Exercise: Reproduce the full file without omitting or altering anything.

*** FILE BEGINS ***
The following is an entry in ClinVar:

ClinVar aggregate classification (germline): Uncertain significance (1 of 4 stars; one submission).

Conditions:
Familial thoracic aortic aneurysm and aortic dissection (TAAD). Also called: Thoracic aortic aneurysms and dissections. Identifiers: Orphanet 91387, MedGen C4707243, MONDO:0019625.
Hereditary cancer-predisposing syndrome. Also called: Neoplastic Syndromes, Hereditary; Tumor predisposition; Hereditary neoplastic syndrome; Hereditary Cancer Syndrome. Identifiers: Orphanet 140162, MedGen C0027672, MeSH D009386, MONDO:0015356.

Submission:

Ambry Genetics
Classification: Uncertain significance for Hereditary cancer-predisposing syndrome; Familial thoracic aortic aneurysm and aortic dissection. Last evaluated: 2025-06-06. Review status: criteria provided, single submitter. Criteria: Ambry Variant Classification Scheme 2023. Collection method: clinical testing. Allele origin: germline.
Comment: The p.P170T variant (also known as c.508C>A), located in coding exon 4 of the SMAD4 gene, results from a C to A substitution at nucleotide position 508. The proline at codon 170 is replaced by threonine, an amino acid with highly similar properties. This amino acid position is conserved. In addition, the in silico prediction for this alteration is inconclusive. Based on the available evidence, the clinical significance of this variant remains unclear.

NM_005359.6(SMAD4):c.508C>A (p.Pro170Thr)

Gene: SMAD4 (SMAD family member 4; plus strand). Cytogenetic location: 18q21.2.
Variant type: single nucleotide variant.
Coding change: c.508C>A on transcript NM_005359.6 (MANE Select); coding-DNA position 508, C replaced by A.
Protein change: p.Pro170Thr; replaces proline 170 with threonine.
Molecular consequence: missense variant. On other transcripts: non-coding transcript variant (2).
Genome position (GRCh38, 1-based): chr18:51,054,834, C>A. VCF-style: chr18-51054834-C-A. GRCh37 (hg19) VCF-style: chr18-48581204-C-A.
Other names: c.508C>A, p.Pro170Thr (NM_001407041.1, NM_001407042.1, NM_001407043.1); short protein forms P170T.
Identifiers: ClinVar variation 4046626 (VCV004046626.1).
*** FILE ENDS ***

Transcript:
The following is an entry in ClinVar:

ClinVar aggregate classification (germline): Uncertain significance (1 of 4 stars; one submission).

Conditions:
Familial thoracic aortic aneurysm and aortic dissection (TAAD). Also called: Thoracic aortic aneurysms and dissections. Identifiers: Orphanet 91387, MedGen C4707243, MONDO:0019625.
Hereditary cancer-predisposing syndrome. Also called: Neoplastic Syndromes, Hereditary; Tumor predisposition; Hereditary neoplastic syndrome; Hereditary Cancer Syndrome. Identifiers: Orphanet 140162, MedGen C0027672, MeSH D009386, MONDO:0015356.

Submission:

Ambry Genetics
Classification: Uncertain significance for Hereditary cancer-predisposing syndrome; Familial thoracic aortic aneurysm and aortic dissection. Last evaluated: 2025-06-06. Review status: criteria provided, single submitter. Criteria: Ambry Variant Classification Scheme 2023. Collection method: clinical testing. Allele origin: germline.
Comment: The p.P170T variant (also known as c.508C>A), located in coding exon 4 of the SMAD4 gene, results from a C to A substitution at nucleotide position 508. The proline at codon 170 is replaced by threonine, an amino acid with highly similar properties. This amino acid position is conserved. In addition, the in silico prediction for this alteration is inconclusive. Based on the available evidence, the clinical significance of this variant remains unclear.

NM_005359.6(SMAD4):c.508C>A (p.Pro170Thr)

Gene: SMAD4 (SMAD family member 4; plus strand). Cytogenetic location: 18q21.2.
Variant type: single nucleotide variant.
Coding change: c.508C>A on transcript NM_005359.6 (MANE Select); coding-DNA position 508, C replaced by A.
Protein change: p.Pro170Thr; replaces proline 170 with threonine.
Molecular consequence: missense variant. On other transcripts: non-coding transcript variant (2).
Genome position (GRCh38, 1-based): chr18:51,054,834, C>A. VCF-style: chr18-51054834-C-A. GRCh37 (hg19) VCF-style: chr18-48581204-C-A.
Other names: c.508C>A, p.Pro170Thr (NM_001407041.1, NM_001407042.1, NM_001407043.1); short protein forms P170T.
Identifiers: ClinVar variation 4046626 (VCV004046626.1).